That’s what I’ve been hearing almost exclusively lately when I ask whether there’s anything alarming about the lack of racial and ethnic diversity that I found remarkably easy to observe at Natural Products Expo West. Since flying home, it’s a question I’ve been asking a lot.
And I’m finding agreement: once the question is asked, people suggest that it’s an issue that the industry needs to start thinking about, and discussing, and fast, before it moves from quizzical observation to systemic fault line.
It’s not by intent, most agree. The natural products business is, after all, one that has moral underpinnings. The business is rooted in change and 60s idealism. The companies strive to offer healthier, better for the environment, cause oriented, conscious products – and those ideals comprise much of their value to consumers and investors alike. Their anti-establishment origins are what set them apart. But the business isn’t only in rebel mode anymore: it’s a maturing sector of the CPG world, and with so many people eager to join it, either through entrepreneurial enterprises or involvement with its more established companies, the time has come. The natural products industry must demonstrate a better commitment to racial and ethnic diversity, from hiring and recruitment to product and ingredient sourcing. In these areas, the industry, one that has set itself up as a model, isn’t meeting its own ideals.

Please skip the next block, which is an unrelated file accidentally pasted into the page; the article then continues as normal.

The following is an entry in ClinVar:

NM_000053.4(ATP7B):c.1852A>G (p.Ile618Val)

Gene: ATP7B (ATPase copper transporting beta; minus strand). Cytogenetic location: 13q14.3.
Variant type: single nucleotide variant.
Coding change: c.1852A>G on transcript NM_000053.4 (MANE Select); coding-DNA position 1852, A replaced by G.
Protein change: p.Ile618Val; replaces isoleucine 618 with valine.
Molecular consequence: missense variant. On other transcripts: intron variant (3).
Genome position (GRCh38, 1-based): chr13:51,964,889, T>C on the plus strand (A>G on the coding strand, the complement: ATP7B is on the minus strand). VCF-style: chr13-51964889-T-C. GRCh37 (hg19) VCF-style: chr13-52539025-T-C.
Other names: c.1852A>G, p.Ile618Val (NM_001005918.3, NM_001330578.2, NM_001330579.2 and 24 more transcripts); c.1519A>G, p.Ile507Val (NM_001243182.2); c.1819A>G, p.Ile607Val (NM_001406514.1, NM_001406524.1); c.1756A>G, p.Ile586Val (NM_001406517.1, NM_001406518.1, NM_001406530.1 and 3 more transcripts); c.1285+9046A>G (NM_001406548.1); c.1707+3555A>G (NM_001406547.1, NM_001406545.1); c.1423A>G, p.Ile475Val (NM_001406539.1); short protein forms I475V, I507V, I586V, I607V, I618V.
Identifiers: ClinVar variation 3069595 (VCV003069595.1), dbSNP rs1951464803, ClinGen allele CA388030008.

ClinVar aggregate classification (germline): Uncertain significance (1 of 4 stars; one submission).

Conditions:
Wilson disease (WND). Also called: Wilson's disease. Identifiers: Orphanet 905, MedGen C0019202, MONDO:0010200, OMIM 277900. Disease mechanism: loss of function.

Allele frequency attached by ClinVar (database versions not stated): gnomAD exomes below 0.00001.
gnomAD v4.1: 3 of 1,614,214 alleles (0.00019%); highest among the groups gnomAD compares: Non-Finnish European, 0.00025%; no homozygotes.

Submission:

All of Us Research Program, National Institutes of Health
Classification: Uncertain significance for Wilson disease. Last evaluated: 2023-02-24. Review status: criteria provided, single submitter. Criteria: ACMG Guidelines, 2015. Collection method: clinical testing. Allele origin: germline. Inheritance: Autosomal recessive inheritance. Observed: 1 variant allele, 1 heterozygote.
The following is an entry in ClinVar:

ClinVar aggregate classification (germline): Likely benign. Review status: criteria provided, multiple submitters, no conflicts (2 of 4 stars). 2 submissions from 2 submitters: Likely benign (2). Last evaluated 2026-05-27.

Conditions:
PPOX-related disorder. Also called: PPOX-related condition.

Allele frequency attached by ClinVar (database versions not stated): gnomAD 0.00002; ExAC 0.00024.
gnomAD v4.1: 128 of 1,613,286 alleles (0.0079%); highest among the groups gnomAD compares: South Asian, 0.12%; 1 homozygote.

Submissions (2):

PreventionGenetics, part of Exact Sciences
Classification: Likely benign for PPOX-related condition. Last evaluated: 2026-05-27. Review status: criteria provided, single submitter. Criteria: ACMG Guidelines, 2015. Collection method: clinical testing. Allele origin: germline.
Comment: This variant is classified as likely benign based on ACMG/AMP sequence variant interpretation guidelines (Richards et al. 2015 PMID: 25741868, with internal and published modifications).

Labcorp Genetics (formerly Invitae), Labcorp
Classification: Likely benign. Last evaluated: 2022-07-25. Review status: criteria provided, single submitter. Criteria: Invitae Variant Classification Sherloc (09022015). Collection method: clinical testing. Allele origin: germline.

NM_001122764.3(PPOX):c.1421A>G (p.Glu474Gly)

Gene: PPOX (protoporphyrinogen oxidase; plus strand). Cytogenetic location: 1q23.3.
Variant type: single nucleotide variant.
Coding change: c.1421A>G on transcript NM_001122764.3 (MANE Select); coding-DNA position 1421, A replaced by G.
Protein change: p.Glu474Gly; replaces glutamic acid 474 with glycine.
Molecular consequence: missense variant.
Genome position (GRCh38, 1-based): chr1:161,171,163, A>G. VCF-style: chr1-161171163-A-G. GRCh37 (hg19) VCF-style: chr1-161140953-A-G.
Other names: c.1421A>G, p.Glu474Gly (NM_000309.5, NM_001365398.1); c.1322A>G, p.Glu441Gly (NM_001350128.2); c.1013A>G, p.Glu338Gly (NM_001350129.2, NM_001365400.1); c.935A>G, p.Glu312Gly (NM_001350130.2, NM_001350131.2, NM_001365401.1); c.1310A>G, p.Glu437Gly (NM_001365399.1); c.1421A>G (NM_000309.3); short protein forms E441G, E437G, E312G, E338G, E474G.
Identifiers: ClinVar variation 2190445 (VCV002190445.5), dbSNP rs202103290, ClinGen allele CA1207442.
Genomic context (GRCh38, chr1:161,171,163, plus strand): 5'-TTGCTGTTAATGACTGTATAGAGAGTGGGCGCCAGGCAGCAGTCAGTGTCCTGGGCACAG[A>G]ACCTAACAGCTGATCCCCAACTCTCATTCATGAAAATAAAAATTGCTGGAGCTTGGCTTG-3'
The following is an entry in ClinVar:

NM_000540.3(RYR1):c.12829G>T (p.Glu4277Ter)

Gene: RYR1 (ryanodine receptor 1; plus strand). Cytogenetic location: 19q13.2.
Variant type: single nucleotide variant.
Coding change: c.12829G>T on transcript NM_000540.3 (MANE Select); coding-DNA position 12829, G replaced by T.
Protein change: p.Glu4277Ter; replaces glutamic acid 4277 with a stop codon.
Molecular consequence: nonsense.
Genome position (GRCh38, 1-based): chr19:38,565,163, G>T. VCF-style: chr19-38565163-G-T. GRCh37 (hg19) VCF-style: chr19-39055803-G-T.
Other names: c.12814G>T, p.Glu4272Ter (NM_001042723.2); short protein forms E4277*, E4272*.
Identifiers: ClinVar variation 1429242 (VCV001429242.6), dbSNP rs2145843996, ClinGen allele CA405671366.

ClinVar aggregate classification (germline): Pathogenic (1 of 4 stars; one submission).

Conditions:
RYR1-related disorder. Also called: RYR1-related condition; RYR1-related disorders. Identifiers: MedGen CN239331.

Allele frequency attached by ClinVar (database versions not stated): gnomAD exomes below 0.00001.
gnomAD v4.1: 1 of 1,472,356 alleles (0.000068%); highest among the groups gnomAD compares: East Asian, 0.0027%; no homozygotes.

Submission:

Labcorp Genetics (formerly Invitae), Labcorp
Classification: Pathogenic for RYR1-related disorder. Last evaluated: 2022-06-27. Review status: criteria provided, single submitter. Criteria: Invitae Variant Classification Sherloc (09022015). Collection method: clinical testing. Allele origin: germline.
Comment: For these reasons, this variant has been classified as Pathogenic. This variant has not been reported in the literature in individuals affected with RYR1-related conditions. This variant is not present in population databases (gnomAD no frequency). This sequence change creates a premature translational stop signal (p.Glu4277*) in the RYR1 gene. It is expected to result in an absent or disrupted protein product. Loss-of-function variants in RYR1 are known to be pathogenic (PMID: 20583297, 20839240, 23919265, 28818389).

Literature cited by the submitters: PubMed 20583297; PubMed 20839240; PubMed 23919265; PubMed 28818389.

Notes no less an outlaw than Bob Dylan, “to live outside the law, you must be honest.” It’s time for the outlaw companies that built the industry to look in the mirror and consider if they see an honest reflection of who they want to be.